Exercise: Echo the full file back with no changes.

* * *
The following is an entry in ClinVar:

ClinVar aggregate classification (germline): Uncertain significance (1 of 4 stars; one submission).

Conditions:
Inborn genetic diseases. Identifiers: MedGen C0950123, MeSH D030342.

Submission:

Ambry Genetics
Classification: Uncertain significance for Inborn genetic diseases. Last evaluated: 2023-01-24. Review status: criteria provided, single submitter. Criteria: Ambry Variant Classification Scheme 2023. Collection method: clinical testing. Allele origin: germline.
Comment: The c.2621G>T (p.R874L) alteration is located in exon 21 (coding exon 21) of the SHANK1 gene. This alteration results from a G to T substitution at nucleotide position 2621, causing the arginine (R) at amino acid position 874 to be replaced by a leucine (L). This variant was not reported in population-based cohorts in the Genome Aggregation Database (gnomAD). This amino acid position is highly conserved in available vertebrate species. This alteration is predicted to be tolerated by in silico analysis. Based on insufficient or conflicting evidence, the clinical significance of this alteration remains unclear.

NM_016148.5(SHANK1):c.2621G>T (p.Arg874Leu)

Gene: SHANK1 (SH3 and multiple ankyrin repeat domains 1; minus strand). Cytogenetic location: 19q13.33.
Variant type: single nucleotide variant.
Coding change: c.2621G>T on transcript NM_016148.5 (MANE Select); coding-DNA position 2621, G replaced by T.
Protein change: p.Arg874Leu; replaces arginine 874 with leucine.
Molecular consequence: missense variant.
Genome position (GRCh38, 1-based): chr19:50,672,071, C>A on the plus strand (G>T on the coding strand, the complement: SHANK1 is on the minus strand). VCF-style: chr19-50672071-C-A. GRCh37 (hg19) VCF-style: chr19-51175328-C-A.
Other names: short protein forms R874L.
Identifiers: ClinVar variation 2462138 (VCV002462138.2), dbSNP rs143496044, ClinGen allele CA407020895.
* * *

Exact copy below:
The following is an entry in ClinVar:

ClinVar aggregate classification (germline): Uncertain significance (1 of 4 stars; one submission).

Conditions:
Inborn genetic diseases. Identifiers: MedGen C0950123, MeSH D030342.

Submission:

Ambry Genetics
Classification: Uncertain significance for Inborn genetic diseases. Last evaluated: 2023-01-24. Review status: criteria provided, single submitter. Criteria: Ambry Variant Classification Scheme 2023. Collection method: clinical testing. Allele origin: germline.
Comment: The c.2621G>T (p.R874L) alteration is located in exon 21 (coding exon 21) of the SHANK1 gene. This alteration results from a G to T substitution at nucleotide position 2621, causing the arginine (R) at amino acid position 874 to be replaced by a leucine (L). This variant was not reported in population-based cohorts in the Genome Aggregation Database (gnomAD). This amino acid position is highly conserved in available vertebrate species. This alteration is predicted to be tolerated by in silico analysis. Based on insufficient or conflicting evidence, the clinical significance of this alteration remains unclear.

NM_016148.5(SHANK1):c.2621G>T (p.Arg874Leu)

Gene: SHANK1 (SH3 and multiple ankyrin repeat domains 1; minus strand). Cytogenetic location: 19q13.33.
Variant type: single nucleotide variant.
Coding change: c.2621G>T on transcript NM_016148.5 (MANE Select); coding-DNA position 2621, G replaced by T.
Protein change: p.Arg874Leu; replaces arginine 874 with leucine.
Molecular consequence: missense variant.
Genome position (GRCh38, 1-based): chr19:50,672,071, C>A on the plus strand (G>T on the coding strand, the complement: SHANK1 is on the minus strand). VCF-style: chr19-50672071-C-A. GRCh37 (hg19) VCF-style: chr19-51175328-C-A.
Other names: short protein forms R874L.
Identifiers: ClinVar variation 2462138 (VCV002462138.2), dbSNP rs143496044, ClinGen allele CA407020895.